Why is it so important to ask questions in your interview? How tough should the questions be?
AG: It’s not just about whether they’re interested in you, you want to be actively evaluating them. So often people don’t ask those questions, they think of the interview as a one-way street, which is how you end up in a job you’re not good at or that makes you miserable.
Kind of related to that are people who clearly aren’t doing that kind of rigorous evaluation, that are giving the answers they think the hiring manager wants to hear. They’ll bluff about their skills, or they won’t ask probing questions. On the hiring manager’s side, you want to see that the person’s actually done their research.
If there’s been a scandal at the company, should you ask about it?
AG: You don’t want to do it just for the sake of doing it, but if you have genuine questions, then yes. You don’t want to be adversarial or confrontational, but you should say, “I’ve read in the news about how you’re grappling with X, can you talk to me about how you’re dealing with it internally?”
What about awkward situations for employees? What’s the right thing to say if you drink too much at the office holiday party?
AG: People’s instinct is to just put their head down and hope that no one will notice, and maybe that will work. But if you’re pretty sure you were drunk and it was noticeable, you need to just address it head on. If your boss saw you, definitely say something to your boss. Maybe even say you’re not going to drink at office events going forward. We’re all human, people will cut you a lot of slack, but that slack will expire pretty quickly.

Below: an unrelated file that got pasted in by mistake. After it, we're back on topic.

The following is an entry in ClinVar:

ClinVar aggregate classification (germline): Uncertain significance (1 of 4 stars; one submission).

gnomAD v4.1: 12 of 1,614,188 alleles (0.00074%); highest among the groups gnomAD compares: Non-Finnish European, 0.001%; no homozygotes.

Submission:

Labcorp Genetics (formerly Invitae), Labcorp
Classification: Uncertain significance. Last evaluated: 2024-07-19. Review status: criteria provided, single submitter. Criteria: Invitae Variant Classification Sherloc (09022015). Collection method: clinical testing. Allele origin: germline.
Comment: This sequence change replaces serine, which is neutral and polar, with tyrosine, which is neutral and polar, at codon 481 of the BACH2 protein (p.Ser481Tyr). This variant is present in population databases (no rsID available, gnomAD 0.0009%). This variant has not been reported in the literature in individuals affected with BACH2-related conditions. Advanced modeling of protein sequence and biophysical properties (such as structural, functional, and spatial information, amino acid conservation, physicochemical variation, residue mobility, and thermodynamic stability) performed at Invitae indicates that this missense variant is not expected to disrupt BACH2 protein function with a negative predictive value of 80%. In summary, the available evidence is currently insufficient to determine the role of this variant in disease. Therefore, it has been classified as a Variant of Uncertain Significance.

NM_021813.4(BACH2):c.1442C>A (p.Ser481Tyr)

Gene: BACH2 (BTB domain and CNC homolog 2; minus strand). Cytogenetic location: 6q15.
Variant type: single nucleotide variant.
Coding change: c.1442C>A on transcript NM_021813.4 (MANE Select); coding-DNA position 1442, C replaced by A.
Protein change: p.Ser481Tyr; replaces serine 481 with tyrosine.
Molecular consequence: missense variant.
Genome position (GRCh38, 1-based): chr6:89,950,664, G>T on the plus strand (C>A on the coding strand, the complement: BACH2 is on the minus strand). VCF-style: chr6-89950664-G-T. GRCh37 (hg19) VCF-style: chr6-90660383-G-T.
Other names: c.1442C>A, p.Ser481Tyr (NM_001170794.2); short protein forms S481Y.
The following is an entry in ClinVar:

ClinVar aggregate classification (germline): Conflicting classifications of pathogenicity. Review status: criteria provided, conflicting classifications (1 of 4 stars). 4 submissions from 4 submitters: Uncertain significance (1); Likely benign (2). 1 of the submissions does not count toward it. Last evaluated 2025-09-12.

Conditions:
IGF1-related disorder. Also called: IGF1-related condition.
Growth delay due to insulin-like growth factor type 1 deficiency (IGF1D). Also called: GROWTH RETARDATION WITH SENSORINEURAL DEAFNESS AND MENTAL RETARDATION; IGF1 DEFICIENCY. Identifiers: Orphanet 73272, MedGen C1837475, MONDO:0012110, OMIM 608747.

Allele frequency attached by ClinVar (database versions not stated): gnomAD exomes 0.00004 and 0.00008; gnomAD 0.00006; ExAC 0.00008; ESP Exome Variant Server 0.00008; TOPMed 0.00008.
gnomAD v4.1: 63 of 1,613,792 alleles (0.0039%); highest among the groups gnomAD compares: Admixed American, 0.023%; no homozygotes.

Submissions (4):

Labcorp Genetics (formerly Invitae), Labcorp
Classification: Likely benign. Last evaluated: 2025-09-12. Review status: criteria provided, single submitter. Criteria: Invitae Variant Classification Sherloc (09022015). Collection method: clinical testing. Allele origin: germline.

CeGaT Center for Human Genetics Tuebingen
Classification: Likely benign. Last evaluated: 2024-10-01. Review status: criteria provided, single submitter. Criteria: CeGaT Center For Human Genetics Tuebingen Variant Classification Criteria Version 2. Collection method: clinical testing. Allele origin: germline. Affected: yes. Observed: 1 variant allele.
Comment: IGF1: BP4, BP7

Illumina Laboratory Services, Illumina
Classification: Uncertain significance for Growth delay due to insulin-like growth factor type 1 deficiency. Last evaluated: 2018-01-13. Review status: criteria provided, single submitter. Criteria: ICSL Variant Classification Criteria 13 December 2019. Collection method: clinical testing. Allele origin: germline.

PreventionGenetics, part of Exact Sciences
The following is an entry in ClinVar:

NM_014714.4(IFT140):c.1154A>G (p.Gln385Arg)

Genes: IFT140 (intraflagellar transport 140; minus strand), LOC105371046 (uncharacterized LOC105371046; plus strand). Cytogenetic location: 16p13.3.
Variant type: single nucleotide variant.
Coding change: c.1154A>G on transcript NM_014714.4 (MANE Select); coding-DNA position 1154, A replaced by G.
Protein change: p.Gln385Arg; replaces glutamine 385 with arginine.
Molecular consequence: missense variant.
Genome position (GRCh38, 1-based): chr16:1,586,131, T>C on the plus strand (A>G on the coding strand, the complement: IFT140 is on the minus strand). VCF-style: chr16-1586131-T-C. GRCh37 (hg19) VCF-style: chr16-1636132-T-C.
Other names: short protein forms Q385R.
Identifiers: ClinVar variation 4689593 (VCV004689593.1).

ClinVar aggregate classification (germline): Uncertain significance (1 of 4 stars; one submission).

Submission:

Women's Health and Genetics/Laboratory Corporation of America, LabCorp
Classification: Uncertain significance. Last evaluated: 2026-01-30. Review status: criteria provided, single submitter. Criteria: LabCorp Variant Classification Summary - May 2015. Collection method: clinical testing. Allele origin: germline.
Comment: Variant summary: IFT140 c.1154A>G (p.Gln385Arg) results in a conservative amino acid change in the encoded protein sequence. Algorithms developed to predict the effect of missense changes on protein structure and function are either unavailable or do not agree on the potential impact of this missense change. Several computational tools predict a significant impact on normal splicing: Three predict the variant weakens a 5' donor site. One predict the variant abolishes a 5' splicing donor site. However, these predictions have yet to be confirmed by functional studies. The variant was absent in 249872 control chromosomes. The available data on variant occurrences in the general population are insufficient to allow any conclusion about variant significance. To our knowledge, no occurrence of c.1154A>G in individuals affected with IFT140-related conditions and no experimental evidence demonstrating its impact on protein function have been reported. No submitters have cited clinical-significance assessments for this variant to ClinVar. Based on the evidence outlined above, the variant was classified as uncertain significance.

Have you gotten a sense that a lot of workplace problems happen because people are too scared to bring up issues, even if they’re small?
AG: That’s the biggest takeaway I’ve gotten from ten years of Ask a Manager. People are just sort of suffering in silence and dealing with a lot of annoying or aggravating behavior just to avoid a potentially awkward five-minute conversation.
Most people will not hold it against you forever if you initiate that encounter and if you’re polite and non-adversarial. A lot of people dread confrontation and build it up to a much bigger thing in their mind. So asking a colleague to turn down their music, for example, is a perfectly reasonable request — but they picture this tense conversation even though in most cases that’s not how it goes.
How can young workers in particular be better advocates for themselves? Not just in situations like that, but also when they’re asking for more money?
AG: You do want to show enthusiasm. If you’re interested in the job, that’s a great thing to show because hiring managers want people who will be excited about the work. But that doesn’t preclude advocating for yourself.
A good employer is not going to revoke a job offer because you asked for a reasonable amount of money. They’re not going to take you out of the running for asserting yourself in an appropriate way. And if they do, they will be the employers you want to screen out. That’s really valuable information about the employer — that it’s not the job you want.
What’s the right play in a Barstool Sports-like situation, if you think a hiring manager may be testing you by emailing or texting at odd hours?
AG: Set reasonable boundaries. If you don’t want to be dealing with stuff on the weekends, wait until Monday until you respond. If you must, say you were busy all weekend and you’re just getting back to your email today. And then just see how they respond. If an employer tests you that way, that’s the time to screen out that employer.
Let’s end on a nice note. How can employees help good managers be better at their job? If you had an hour at the end of a week to focus on improving communication with your manager, how should you spend it?
AG: Read things that are targeted toward an audience of managers. That gives you so much more insight into what’s weighing on your manager’s mind and what she thinks and what’s important to her. That will shift your perspective in ways that will be really helpful. Try to think about the whole landscape your manager is thinking about.
April 20, 2018, 11:01 a.m.: This story has been updated.